Fed Misspeak

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Special Guest Blogger: Tim Kearney, PhD

It looks like Federal Reserve Governor Jay Powell committed a basic communication error that threw a shock into U.S. financial markets. At the Jackson Hole Symposium Powell seemed to downplay the ability of the Fed to discern in real time the “neutral” Fed funds rate (r*), i.e., the level of interest rates which neither inhibits growth nor stimulates inflation. He called for a risk management approach to monetary policy, rather than a rules-based approach; but his subsequent statement noted that the Fed could hike up to 50 basis points (bp) over neutral. While the comment raised uncertainty about his belief in neutral, his comment holds some hope as to intent: the Fed might go 50 bp above the current estimate of neutral, or it might be raising its estimate of the appropriate neutral rate. That is, higher growth might prompt a higher neutral rate than is necessary at present, suggesting that the Fed may remain accommodative for some time. It is a sentiment that I think the equity market would relish — once digested.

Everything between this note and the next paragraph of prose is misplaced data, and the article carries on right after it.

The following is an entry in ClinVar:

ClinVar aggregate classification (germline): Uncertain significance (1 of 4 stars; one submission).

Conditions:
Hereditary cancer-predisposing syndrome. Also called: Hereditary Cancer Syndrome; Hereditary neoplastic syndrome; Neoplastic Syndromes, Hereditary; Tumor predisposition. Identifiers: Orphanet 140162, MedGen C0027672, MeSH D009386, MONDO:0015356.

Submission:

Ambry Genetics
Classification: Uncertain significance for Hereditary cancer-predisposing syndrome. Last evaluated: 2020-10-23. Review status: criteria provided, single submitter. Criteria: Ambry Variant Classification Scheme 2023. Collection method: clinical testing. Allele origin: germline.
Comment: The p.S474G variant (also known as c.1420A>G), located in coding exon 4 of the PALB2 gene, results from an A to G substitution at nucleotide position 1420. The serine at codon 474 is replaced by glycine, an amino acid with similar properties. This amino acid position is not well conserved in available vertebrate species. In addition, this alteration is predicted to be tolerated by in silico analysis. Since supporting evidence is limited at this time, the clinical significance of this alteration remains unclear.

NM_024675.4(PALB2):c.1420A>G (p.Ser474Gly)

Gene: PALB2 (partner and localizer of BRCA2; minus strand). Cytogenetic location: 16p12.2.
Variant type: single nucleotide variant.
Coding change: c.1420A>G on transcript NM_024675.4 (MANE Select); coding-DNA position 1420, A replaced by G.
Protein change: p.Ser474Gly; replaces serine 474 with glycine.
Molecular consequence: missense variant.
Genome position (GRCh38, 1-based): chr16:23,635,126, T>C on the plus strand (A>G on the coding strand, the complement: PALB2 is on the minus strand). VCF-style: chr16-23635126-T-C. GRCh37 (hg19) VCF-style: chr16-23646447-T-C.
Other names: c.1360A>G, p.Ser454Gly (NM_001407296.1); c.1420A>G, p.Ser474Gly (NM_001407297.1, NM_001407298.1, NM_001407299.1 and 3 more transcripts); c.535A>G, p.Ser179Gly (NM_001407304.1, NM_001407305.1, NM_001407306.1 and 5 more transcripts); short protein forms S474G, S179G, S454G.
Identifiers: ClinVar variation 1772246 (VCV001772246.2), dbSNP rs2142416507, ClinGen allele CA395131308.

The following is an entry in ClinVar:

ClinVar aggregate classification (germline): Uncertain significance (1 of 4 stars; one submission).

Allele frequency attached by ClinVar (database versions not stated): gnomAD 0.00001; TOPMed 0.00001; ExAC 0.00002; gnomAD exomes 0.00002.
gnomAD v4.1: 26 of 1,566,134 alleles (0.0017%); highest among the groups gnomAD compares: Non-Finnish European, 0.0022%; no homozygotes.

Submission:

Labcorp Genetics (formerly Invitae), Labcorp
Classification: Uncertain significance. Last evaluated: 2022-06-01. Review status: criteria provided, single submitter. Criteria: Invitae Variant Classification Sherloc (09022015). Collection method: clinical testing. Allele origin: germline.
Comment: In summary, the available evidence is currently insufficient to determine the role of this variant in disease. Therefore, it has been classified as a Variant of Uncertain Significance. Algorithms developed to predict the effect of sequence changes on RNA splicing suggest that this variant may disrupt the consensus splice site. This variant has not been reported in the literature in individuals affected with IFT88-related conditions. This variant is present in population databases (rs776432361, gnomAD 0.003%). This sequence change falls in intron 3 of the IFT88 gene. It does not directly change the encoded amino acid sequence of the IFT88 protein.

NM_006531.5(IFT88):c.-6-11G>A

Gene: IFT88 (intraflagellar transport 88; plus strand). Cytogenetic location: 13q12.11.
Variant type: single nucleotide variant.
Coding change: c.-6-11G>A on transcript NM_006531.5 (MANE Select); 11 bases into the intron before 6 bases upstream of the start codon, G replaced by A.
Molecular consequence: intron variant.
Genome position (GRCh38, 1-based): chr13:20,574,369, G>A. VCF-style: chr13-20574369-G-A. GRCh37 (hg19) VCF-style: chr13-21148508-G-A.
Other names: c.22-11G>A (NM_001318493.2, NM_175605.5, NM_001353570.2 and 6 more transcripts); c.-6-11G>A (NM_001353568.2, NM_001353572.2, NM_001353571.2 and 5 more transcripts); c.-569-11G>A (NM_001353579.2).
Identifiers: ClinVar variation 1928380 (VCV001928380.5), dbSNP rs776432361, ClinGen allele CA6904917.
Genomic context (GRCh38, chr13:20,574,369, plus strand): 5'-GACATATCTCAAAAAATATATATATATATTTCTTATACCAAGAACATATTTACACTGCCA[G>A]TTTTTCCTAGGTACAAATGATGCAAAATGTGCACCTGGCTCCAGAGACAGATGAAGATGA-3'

Since Jackson Hole, there has been pushback against the view that we cannot measure the neutral rate in real time, and neutral remains a useful concept. President Williams of the NY Fed and President Evans of the Chicago Fed both made comments implying that the Fed will not cut short its hiking cycle. Williams emphasized the existence of a neutral rate in the Wall Street Journal, noting “…our path today is getting us back to normal interest rates or neutral interest rates relatively quickly, over the next year or so.” Evans was rather hawkish, telling Reuters the Federal Open Market Committee “…could move to a slightly restrictive policy stance and, you know, probably pause at that point and see how things are going…” citing a target range above three percent. My view is that higher growth will lead to higher nominal rates, but the growth will come first. That sequencing is to the benefit of growth and risk assets over time.

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